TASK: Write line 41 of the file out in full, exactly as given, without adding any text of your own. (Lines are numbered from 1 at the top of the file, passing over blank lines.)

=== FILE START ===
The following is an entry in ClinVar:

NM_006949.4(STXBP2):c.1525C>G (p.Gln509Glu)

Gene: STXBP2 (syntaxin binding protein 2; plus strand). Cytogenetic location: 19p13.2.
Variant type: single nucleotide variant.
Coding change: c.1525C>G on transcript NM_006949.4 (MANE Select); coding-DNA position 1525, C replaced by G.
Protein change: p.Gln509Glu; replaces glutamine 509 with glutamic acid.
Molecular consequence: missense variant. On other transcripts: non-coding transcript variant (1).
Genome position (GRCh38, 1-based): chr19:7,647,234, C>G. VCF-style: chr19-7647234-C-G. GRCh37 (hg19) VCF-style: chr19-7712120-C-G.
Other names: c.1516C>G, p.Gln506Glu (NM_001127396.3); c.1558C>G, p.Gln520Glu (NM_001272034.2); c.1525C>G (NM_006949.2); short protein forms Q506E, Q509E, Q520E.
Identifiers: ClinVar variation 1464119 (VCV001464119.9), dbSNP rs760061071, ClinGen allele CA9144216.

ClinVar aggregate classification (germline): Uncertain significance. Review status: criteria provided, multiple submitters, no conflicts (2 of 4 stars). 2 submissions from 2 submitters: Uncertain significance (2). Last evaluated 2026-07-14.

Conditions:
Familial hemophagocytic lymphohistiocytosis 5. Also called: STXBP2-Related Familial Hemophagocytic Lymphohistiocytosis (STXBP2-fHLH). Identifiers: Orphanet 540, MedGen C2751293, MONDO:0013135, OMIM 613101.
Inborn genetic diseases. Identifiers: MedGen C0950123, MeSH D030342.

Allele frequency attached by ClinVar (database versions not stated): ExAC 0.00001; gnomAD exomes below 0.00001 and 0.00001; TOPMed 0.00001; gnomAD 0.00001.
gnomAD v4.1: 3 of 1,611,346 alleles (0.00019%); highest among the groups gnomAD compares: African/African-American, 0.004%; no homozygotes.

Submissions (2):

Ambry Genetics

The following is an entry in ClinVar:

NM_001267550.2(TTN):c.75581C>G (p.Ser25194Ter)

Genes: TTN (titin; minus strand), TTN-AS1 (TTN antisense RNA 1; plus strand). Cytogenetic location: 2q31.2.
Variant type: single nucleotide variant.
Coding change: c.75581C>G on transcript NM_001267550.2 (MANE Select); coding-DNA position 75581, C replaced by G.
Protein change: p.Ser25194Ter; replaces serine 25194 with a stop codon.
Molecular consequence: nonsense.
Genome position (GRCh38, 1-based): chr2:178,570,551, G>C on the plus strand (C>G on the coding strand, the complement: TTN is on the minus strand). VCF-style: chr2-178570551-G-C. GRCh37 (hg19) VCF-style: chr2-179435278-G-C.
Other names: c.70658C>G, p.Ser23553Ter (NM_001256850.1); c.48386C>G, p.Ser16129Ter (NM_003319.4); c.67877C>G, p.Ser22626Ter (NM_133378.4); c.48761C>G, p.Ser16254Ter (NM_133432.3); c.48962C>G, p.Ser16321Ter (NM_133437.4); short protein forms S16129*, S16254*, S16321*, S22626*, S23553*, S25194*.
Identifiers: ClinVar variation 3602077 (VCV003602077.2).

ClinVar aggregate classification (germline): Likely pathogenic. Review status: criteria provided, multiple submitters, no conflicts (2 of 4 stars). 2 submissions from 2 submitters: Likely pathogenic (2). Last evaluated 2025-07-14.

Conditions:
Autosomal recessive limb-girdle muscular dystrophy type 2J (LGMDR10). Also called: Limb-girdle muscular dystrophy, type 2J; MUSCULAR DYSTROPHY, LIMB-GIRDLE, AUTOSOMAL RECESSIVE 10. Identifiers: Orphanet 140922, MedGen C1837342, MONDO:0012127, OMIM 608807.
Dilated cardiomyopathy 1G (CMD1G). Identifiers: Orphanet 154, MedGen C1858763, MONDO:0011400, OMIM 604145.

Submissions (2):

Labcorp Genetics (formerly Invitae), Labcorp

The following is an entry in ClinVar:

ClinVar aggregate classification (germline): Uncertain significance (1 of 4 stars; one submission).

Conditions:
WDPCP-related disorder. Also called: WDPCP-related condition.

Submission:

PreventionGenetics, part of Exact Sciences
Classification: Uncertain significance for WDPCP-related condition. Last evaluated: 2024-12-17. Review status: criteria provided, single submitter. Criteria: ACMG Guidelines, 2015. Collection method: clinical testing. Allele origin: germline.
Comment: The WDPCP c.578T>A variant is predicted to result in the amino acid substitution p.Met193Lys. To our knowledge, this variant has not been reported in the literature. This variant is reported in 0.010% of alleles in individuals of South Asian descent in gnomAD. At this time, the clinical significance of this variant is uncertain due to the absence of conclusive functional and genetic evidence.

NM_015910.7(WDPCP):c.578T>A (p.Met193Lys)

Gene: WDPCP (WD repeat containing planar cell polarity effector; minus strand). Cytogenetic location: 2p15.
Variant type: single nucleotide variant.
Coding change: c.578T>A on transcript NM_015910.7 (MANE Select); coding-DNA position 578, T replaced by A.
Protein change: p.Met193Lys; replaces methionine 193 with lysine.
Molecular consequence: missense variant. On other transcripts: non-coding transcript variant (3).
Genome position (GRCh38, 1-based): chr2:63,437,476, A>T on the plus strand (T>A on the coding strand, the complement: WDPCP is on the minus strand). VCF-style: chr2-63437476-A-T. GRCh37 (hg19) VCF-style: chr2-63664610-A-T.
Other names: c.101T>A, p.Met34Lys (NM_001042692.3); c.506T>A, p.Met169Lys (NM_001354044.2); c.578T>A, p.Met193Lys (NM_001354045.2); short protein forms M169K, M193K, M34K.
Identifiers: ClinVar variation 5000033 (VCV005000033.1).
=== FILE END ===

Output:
Classification: Uncertain significance for WDPCP-related condition. Last evaluated: 2024-12-17. Review status: criteria provided, single submitter. Criteria: ACMG Guidelines, 2015. Collection method: clinical testing. Allele origin: germline.